TORONTO – Members of the Plast Ukrainian Scouting Organization in Canada met for the annual meeting via video conference on April 9 with discussions largely focused on how members of the organization can help individuals impacted by the war cope with their emotions.
Many of the members noted that they were stunned by Russian President Vladimir Putin’s aggressive, vicious and unprovoked invasion of Ukraine and the launch of the full-scale war on February 24.
Members of the group said they were told that over 1,000 Plast members in Ukraine had volunteered for the Armed Forces of Ukraine, while others signed up for the territorial defense forces and were waiting for their assignments. In addition, many others have volunteered to provide logistical support and deliver humanitarian aid to those who need food or medicine throughout the country.
Ukrainians worldwide continue to be on an emotional roller coaster as they listen to disastrous news one day and then rejoice at the small rays of hope on other days.
To help Plast leaders, members and displaced Ukrainians who are arriving in Canada cope with the range of emotions, organizers of this year’s annual meeting planned a session with a professional guest speaker.
Ivanna Bilak – a Plast member, registered psychotherapist and a mental health professional – gave a presentation on how Plast counsellors should interact with young people in their care and with displaced families that have just fled from Ukrainian war zones.
“Dealing with trauma is complicated,” Ms. Bilak said.
Many different emotions could be present when dealing with people who have left a war zone, and the counsellors need to be prepared to deal with those emotions, or know how to redirect them, she said.
A counsellor needs to provide a safe space, be welcoming and provide rest and nourishment. When talking with a young person, “be brief and reassuring” and “validate their emotions,” Ms. Bilak said.
“We should avoid broad stroke descriptions or generalizations about war. There is nothing to be gained in showing graphic images of the evils and destruction,” she said.
Instead, Plast programming should provide some forms of recreation and escape from the trauma, she said.
There was a general agreement among members of the annual meeting that Plast in Canada needs to prepare its counsellors to address the inevitable influx of displaced families seeking integration into Ukrainian Canadian community organizations.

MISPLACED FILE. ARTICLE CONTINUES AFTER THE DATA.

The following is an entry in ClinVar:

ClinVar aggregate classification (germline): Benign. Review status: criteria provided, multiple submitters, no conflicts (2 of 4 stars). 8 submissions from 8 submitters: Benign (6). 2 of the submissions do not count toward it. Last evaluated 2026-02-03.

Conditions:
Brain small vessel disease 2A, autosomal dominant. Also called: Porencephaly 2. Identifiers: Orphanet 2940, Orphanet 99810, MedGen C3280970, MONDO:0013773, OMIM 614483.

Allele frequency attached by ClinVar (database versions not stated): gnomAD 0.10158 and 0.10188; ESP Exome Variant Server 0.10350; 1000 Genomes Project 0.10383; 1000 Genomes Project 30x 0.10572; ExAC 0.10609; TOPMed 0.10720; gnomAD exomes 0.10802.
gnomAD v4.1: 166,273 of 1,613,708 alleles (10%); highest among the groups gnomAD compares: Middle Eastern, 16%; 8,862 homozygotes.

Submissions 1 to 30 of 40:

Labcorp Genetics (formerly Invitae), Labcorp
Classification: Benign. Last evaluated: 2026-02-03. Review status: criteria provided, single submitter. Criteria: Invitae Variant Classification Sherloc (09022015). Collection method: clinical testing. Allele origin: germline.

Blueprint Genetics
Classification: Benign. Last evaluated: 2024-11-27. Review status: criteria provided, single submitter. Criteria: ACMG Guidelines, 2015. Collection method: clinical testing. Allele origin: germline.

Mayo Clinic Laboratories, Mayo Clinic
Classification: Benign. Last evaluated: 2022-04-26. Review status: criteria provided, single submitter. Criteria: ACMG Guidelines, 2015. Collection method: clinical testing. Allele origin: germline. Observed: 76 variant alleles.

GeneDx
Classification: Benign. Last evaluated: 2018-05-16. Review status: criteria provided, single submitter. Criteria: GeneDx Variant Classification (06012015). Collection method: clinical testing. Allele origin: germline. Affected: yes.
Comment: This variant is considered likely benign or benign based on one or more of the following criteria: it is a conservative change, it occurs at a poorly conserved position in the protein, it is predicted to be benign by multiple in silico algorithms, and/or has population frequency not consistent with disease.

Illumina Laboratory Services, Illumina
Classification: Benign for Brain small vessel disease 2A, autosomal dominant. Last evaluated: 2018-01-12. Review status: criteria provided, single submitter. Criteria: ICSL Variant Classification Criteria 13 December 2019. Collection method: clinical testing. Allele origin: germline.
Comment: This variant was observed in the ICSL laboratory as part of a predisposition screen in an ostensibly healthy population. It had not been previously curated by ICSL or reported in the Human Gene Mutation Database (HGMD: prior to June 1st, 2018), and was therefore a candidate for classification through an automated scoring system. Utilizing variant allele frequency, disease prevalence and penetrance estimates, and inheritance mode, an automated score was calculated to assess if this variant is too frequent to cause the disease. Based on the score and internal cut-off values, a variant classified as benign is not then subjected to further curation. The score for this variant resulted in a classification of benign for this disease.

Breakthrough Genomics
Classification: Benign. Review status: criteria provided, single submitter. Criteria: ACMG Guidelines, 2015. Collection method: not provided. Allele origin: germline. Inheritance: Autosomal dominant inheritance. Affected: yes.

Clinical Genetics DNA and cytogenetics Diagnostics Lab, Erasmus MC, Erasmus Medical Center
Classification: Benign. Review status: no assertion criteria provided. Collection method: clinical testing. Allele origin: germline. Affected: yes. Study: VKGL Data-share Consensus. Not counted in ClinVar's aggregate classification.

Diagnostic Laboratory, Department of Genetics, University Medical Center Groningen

Those members have already found different ways of helping Ukraine. Some Plast branches, such as the one in Edmonton, have raised $100,000 for humanitarian aid that has been shipped to Ukraine.
Other branches have continued to work with the Ukrainian Canadian Congress, the Canada-Ukraine Foundation, the Help Us Help organization, the Canada Humanitarian Fund, and local churches. Some have worked to gather supplies for the Dzherelo Rehabilitation Center in Lviv and others have made financial donations to many other Ukrainian and Canadian organizations eager to support Ukraine’s fight for freedom.
Toward the end of the annual meeting, members voted to elect individuals to Plast Canada’s National Executive Board for 2022-2024. Daria Horbay from Edmonton was reelected to another term as president of Plast Canada’s National Executive Board, Lubko Belej from Toronto was elected vice president, Olena Coba was elected treasurer, Daria Kowalyk was elected corporate secretary and Bohdan Kolos was elected chair of the Audit/Advisory Board.
The members resolved to continue working to aid Ukraine in its ongoing struggle to repel the Russian invaders, establish peace, rebuild and bring humanitarian aid and prosperity to their ancestral homeland.
“Keep focusing on what is being done and what can be done. Mobilize activities to do together and stay positive. Ukraine needs us,” Ms. Bilak said.